One is a lightweight, focused data science tool, the other is a more robust data science platform. Which one should you use for your data analysis?
Apache Spark and Apache Hadoop are both popular, open-source data science tools offered by the Apache Software Foundation. Developed and supported by the community, they continue to grow in popularity and features.
Apache Spark is designed as an interface for large-scale processing, while Apache Hadoop provides a broader software framework for the distributed storage and processing of big data. Both can be used together or as standalone services.
What is Apache Spark?
Apache Spark is an open-source data processing engine built for efficient, large-scale data analysis. Apache Spark, a robust unified analytics engine, is commonly used by data scientists to support machine learning algorithms and complex data analytics. Apache Spark can run as a standalone or as a software package on top of Apache Hadoop.
What is Apache Hadoop?
Apache Hadoop is a collection of open source modules and tools designed to make the process of storing, managing, and analyzing big data easier. Apache Hadoop’s modules include Hadoop YARN, Hadoop MapReduce, and Hadoop Ozone, but it supports many optional data science software packages. Apache Hadoop can be used interchangeably to refer to Apache Spark and other data science tools.
Apache Spark vs. Apache Hadoop: Head to Head
|Easy to use
Design and architecture
Apache Spark is a discreet, open-source data processing utility. Spark gives developers access to a lightweight interface for programming data processing clusters, with built-in fault tolerance and data parallelism. Apache Spark is written in Scala and is primarily used for machine learning applications.
Apache Hadoop is a larger framework that includes tools such as Apache Spark, Apache Pig, Apache Hive, and Apache Phoenix. Apache Hadoop, a more general solution, provides data scientists with a complete and robust software platform that they can then extend and adapt to individual needs.
The scope of Apache Spark is limited to its own tools, including Spark Core, Spark SQL, and Spark Streaming. Spark Core provides most of Apache Spark’s data processing. Spark SQL supports an additional layer of data abstraction, allowing developers to build structured and semi-structured data. Spark Streaming uses Spark Core’s scheduling services to perform streaming analytics.
The scope of Apache Hadoop is considerably wider. In addition to Apache Spark, Apache Hadoop’s open-source tools include:
- Apache Phoenix. A hugely parallel, relational database engine.
- Apache Zookeeper. A coordinated, distributed server for cloud applications.
- Apache hive. A data warehouse for retrieving and analyzing data.
- Apache Flume. A warehousing solution for distributed log data.
However, for the purposes of data science, not all applications are so broad. Speed, latency, and sheer processing power are essential when it comes to big data processing and analytics, something that a standalone installation of Apache Spark can provide more easily.
For most implementations, Apache Spark will be significantly faster than Apache Hadoop. Apache Spark is built for speed and can outperform Apache Hadoop nearly 100 times faster. However, this is because Apache Spark is an order of magnitude simpler and lighter.
Apache Hadoop is not as fast as Apache Spark by default. However, performance may vary depending on software packages installed and data storage, maintenance and analysis work.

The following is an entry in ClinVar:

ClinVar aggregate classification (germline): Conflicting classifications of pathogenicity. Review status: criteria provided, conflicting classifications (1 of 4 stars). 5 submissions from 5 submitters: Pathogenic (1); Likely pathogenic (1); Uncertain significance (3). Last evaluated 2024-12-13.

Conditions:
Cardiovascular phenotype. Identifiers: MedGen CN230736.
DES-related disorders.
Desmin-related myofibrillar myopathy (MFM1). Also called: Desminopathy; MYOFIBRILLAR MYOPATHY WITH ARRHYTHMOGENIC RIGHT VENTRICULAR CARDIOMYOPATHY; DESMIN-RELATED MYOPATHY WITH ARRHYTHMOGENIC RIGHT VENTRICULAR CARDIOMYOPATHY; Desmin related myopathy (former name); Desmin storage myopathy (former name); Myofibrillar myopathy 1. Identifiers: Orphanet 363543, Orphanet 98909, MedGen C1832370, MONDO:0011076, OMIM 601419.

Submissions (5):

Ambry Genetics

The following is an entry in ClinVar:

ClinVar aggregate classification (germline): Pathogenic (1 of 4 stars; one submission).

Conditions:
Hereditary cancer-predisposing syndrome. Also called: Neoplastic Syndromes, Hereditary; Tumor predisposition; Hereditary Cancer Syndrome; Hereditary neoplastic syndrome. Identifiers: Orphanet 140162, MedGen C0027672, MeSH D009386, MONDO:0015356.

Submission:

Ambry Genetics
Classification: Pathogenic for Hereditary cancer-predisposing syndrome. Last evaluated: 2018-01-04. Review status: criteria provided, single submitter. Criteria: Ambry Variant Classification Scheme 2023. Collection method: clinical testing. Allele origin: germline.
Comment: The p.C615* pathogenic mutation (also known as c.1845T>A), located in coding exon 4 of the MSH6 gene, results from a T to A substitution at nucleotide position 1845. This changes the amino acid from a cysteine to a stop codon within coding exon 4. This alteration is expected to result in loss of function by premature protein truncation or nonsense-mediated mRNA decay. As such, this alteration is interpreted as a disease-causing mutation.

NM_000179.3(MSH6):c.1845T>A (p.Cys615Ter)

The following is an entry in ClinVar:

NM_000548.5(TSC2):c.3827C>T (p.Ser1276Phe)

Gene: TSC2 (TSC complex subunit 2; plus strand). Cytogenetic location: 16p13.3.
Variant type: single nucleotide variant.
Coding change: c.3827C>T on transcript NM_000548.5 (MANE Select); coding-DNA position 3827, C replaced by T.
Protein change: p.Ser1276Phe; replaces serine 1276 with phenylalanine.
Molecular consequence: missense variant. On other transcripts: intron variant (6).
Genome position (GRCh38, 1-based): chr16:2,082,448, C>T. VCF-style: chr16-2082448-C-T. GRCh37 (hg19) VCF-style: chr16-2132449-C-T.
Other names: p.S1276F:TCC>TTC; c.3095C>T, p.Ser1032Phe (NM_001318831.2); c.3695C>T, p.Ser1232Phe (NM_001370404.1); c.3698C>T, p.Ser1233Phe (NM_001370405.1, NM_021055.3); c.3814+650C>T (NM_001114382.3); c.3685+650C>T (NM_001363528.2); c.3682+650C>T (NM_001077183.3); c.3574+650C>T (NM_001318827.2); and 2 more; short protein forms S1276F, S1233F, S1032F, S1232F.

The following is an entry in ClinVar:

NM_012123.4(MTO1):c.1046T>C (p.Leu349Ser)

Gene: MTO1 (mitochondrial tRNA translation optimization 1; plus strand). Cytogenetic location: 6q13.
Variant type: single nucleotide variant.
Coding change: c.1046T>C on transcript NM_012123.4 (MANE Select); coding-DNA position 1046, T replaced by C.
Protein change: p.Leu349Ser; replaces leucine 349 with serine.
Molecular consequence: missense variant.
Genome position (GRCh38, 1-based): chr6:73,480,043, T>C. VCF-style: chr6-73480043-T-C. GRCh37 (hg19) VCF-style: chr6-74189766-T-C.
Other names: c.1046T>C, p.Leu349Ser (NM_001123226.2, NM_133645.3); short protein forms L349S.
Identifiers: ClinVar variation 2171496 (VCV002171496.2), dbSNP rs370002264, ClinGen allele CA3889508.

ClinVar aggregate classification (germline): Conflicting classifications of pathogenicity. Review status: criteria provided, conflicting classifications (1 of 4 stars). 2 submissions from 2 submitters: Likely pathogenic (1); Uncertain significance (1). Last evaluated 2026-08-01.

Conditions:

Due to its relatively limited focus, Apache Spark is easier to learn. Apache Spark has a handful of core modules and provides a clean, simple interface for manipulating and analyzing data. Since Apache Spark is a fairly simple product, the learning curve is small.
Apache Hadoop is much more complex. The difficulty of involvement depends on how a developer installs and configures Apache Hadoop and what software packages the developer chooses to include. Either way, Apache Hadoop has a much more significant learning curve, even out of the box.
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Security and fault tolerance
When installed as a standalone product, Apache Spark has fewer out-of-the-box security and fault tolerance features than Apache Hadoop. However, Apache Spark has access to many of the same security tools as Apache Hadoop, such as Kerberos Authentication – they just need to be installed and configured.
Apache Hadoop has a broader native security model and is extensively fault-tolerant by design. Like Apache Spark, security can be further enhanced through other Apache tools.
Apache Spark supports Scala, Java, SQL, Python, R, C#, and F#. It was originally developed in Scala. Apache Spark supports almost all popular languages used by data scientists.
Apache Hadoop is written in Java, with parts written in C. Apache Hadoop utilities support other languages, making it suitable for data scientists of all abilities.
Choosing between Apache Spark vs Hadoop
If you’re a data scientist who primarily works with machine learning algorithms and large-scale data processing, choose Apache Spark.
- Runs as a standalone utility without Apache Hadoop.
- Provides distributed load balancing, I/O functions, and scheduling.
- Supports multiple languages, including Java, Python, and Scala.
- Provides implicit data parallelism and fault tolerance.
If you are a data scientist who needs a large number of data science tools for big data storage and processing, then choose Apache Hadoop.
- Provides a comprehensive framework for big data storage and processing.
- Offers an incredible array of packages, including Apache Spark.
- Builds on a distributed, scalable, and portable file system.
- Uses additional applications for data warehousing, machine learning, and parallel processing.